I have several tools like that. Some have never been out of the box. I do long-term planning...and am a master level procrastinator.
     
  19. CapnCrunch

    CapnCrunch Friend of Leo's

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    It sounds like a smaller unit would be sufficient for your needs. Like I said above, I have the Rigid OSS. It is handy for relatively light use, and it is nice to have both the spindle and the belt. That said, the first ROSS I bought had a bad bearing right out of the box and nearly caught fire. I returned it the same day I bought it and the next one I got had a badly warped table. I didn't notice the warp right away and ended up having to build a bending jig to bend it flat later. That's not the worst though. My second ROSS also has a spindle that is not square to the table except on two specific opposing sides of the spindle and they aren't on the sides that would make the belt run square to the table. If you are going to get a ROSS, I'd inspect it very, very closely when you get it home and take it back immediately if it has issues.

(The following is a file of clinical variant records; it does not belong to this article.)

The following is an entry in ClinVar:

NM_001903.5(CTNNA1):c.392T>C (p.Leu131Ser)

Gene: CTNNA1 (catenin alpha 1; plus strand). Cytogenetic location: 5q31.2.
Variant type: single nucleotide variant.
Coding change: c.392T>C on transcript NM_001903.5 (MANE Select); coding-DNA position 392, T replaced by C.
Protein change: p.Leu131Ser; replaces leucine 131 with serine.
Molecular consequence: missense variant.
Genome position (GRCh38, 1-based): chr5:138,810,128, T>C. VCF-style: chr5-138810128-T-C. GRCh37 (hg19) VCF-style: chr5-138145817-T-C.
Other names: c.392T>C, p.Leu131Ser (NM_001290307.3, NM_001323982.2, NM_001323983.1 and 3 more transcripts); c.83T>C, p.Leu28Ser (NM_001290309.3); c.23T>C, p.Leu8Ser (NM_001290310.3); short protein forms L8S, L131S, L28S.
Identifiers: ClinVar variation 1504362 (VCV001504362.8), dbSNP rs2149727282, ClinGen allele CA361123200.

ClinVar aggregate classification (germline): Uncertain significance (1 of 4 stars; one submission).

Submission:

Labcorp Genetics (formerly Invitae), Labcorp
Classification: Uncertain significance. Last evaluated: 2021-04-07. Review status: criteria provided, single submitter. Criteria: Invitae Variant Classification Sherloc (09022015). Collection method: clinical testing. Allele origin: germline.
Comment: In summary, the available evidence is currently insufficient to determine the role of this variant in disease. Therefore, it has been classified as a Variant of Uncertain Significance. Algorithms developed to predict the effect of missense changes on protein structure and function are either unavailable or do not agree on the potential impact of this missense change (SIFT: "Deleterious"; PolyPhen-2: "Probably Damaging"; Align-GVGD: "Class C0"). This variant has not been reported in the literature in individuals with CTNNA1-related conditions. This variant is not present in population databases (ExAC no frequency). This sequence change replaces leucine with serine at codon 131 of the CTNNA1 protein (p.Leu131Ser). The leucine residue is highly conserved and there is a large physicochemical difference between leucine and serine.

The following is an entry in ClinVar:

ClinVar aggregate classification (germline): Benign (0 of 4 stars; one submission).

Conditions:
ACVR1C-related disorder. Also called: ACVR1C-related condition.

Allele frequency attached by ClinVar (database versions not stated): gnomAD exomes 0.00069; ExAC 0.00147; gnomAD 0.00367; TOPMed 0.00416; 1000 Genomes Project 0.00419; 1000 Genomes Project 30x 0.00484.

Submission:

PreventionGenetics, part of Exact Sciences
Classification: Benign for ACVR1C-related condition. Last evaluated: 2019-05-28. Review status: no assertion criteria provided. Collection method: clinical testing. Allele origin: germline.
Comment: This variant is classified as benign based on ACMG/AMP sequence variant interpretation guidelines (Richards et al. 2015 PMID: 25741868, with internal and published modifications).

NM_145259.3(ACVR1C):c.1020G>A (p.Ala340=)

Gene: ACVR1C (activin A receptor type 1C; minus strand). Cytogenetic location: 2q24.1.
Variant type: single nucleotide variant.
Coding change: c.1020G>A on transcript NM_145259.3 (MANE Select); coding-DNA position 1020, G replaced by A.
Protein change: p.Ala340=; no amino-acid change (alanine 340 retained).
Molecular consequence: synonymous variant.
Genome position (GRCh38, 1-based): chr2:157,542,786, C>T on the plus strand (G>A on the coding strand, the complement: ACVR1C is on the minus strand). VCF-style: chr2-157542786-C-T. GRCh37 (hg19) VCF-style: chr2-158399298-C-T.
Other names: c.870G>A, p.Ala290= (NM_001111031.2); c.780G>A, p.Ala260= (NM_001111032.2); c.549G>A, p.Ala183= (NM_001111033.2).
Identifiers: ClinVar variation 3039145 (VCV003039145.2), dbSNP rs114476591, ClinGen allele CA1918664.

Have you looked on CL in your area? I missed a great commercial duty Jet by hours a year or so ago. $2,000+ sander and the seller wanted like $400 for it. Still kick myself.

    This one is a little far away for me, but I keep my eyes open for stuff like this.

    Grizzly Oscillating Spindle Sander - tools - by owner - sale (craigslist.org)
     
  20. G&Lplayer

    G&Lplayer Tele-Meister

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    I would seriously consider that unit if it was just a hair closer.